Visa or Green Card Denied: What to Do

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First, a word of reassurance to anyone applying for a visa, green card, or other U.S. immigration benefit: None of the government agencies that deal with these matters are biased toward denying visas to eligible applicants -- though they are forced to make quick decisions in the case of many temporary visa applications. When it comes to green card (also called immigrant visa or lawful permanent residence) applications, however, they will usually give you many chances to supplement your application and make it worthy of approval.



If your visa or green card has been denied, think about getting a lawyer. This advice is particularly important if the denial was due to something more serious than a bureaucratic mistake or a lack of documentation on your part. You will definitely need a lawyer for the complicated procedures mentioned below, including removal proceedings and motions to reopen or reconsider.

If USCIS or the consulate denies an application further along in the process, your response will depend on what you are applying for and where you are -- in the U.S. or overseas. We'll cover some of the most common scenarios below.

Denial of Visa Petition

If U.S. Citizenship and Immigration Services (USCIS) denies your initial visa petition; for example, a Form I-129 (for temporary workers), I-129F (for fiancés of U.S. citizens) I-130 (for family-based immigrants), or I-140 (for immigrant workers), the best thing is usually to start over and file a new one. This is true even if a lawyer is helping you.

There is an appeal process, but hardly anyone ever uses it. You are likely to spend less time starting over, and the fee is about the same. Besides, no government agency likes to admit it was wrong, so there is a tactical advantage to getting a fresh start.

Denial of Green Card After Applying to Adjust Status in the U.S.

If you are applying for adjustment of status (a green card) in the United States, there is technically no appeal after a denial. If you have no other legal right to be in the United States when the application is denied (such as a pending political asylum application or a temporary work visa), you may be placed in removal proceedings in Immigration Court. There, you will have the opportunity to renew your green card application before an immigration judge. In rare circumstances, you might need to file a motion to have your case reopened or reconsidered; or you may need to file a separate suit in federal court.



Never ignore a notice to appear in Immigration Court. Attorneys regularly receive questions from immigrants who were scheduled for a hearing in Immigration Court and either forgot, couldn’t make it, or just hoped the problem would go away. Failing to appear for a court date is the worst thing you can do to your hopes of immigrating. It will likely earn you an automatic order of removal (deportation), which means that USCIS can pick you up and send you home anytime, with no more hearings. You will also be hit with a ten-year prohibition on returning to the United States and further punishments if you return without inspection (illegally).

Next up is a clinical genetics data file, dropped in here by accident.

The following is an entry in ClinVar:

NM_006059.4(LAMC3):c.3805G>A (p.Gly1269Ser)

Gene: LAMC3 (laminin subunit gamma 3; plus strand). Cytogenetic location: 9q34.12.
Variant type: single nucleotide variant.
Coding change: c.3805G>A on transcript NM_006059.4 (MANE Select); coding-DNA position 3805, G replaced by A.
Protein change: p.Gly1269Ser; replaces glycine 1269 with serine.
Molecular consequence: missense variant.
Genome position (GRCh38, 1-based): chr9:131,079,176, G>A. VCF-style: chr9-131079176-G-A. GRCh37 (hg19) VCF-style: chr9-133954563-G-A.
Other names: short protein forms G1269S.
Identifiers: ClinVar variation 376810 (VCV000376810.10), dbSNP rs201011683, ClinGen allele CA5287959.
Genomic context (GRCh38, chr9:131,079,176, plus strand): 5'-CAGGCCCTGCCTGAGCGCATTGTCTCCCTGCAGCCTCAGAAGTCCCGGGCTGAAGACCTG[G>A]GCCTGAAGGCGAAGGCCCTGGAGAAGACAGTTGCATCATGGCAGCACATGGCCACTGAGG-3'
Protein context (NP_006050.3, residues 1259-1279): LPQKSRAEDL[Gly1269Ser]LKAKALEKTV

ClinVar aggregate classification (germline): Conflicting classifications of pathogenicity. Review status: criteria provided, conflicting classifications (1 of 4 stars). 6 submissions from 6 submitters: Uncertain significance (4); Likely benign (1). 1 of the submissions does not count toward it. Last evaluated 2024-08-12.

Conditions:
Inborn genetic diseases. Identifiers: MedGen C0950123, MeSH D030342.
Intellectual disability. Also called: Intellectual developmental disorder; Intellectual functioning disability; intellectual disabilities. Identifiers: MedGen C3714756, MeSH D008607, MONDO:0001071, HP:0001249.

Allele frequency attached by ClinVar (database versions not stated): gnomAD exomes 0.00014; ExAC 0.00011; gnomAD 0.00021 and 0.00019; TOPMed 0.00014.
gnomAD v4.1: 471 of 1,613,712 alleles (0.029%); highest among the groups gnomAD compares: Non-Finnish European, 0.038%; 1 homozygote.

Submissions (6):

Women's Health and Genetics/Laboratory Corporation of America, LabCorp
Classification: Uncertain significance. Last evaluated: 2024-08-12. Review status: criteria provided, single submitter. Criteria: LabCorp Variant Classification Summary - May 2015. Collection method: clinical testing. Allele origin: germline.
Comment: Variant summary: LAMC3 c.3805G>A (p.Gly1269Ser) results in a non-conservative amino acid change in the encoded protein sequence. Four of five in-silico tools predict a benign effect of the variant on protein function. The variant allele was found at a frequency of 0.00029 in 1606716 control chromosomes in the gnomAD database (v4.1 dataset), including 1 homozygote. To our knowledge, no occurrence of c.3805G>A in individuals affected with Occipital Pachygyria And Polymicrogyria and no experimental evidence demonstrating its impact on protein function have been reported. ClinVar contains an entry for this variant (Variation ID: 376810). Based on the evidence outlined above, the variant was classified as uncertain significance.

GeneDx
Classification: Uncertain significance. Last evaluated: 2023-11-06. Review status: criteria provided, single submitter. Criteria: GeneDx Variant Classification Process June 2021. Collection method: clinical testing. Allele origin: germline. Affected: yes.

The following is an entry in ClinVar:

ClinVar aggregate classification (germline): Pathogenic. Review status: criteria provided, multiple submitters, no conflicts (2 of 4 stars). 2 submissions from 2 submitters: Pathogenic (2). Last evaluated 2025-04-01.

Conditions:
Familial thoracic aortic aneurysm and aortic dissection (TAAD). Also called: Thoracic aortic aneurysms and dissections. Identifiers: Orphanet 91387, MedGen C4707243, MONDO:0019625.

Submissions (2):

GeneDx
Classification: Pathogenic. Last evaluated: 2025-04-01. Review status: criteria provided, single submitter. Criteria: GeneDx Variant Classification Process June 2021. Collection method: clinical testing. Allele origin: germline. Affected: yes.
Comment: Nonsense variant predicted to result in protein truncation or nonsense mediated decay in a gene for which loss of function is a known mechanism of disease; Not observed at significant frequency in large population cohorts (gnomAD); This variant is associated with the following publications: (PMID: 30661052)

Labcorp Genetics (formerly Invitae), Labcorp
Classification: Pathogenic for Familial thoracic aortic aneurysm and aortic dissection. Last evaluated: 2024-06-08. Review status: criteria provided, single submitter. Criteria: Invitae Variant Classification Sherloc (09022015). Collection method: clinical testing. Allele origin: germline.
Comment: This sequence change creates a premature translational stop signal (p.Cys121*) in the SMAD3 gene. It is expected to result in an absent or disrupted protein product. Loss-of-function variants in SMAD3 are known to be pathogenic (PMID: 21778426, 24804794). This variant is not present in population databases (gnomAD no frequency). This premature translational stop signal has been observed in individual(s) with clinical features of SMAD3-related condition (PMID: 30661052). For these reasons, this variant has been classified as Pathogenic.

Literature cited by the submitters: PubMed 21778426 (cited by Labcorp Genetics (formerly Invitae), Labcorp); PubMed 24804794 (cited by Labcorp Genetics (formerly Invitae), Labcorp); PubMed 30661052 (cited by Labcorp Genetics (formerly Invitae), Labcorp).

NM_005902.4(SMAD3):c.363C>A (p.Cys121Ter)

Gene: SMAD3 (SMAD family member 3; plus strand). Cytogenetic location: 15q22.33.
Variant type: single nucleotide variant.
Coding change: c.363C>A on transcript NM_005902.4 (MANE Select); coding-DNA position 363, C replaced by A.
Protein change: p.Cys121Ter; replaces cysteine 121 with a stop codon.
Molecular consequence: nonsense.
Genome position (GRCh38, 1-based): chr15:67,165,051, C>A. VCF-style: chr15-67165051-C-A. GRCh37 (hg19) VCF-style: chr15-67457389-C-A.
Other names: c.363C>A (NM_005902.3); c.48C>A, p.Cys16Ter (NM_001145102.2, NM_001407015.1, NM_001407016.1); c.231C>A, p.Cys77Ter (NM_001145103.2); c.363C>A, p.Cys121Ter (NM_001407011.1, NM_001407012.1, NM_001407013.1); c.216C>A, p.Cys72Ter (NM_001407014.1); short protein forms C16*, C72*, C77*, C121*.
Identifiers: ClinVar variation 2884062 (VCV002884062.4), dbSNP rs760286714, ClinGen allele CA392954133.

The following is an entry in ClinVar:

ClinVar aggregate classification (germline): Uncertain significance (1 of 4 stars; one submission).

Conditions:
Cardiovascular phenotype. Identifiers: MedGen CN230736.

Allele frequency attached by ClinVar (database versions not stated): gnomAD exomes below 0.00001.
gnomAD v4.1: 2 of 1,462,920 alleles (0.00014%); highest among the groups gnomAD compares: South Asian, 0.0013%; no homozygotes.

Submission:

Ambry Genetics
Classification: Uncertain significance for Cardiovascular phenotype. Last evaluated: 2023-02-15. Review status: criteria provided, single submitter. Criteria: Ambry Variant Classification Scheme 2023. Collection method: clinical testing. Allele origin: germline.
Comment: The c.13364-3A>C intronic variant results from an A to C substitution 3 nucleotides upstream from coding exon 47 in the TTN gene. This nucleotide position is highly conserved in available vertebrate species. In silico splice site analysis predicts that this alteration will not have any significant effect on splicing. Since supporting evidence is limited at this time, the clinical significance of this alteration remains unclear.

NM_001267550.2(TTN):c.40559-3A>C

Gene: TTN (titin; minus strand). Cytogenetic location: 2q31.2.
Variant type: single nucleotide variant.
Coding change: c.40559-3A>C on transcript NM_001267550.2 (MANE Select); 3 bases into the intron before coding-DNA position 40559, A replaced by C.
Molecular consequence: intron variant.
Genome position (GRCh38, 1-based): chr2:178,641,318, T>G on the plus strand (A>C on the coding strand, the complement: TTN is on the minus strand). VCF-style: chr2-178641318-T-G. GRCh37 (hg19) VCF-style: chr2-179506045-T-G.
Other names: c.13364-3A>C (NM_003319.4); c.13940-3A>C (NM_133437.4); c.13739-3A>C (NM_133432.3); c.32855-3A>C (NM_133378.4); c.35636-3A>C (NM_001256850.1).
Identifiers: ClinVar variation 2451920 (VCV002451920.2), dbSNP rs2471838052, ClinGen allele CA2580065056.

Denial of Nonimmigrant (Temporary) Visa at U.S. Consulate

If you are applying for a nonimmigrant visa through a consulate overseas, you have no appeal after a denial. The consulate is at least required to tell you the reason for the denial, and often the fastest thing is to fix the problem and reapply.

Denial of Immigrant Visa at U.S. Consulate

If you are applying for an immigrant visa (lawful permanent residence), the consulate will give you one year after the denial of your visa application to provide information aimed at reversing the denial. At the end of the year, your application will be closed and you must start all over again. There is no appeal from the denial or the closure.



Don’t attempt multiple, inconsistent applications. The U.S. government keeps a record of all your applications and will be happy to remind you of any past fraud or other reasons for inadmissibility. (Changing your name won’t work—by the end of the application process, the immigration authorities will have your fingerprints.)

If your case turns into a true bureaucratic nightmare or a genuine miscarriage of justice, your U.S. citizen or permanent resident spouse can ask a local Congressperson for help. Some of them have a staff person dedicated to helping constituents who have immigration problems. A simple inquiry by a Congressperson can end months of USCIS or consular stonewalling or inaction. In rare cases, the Congressperson’s office might be willing to put some actual pressure on USCIS or the consular office.

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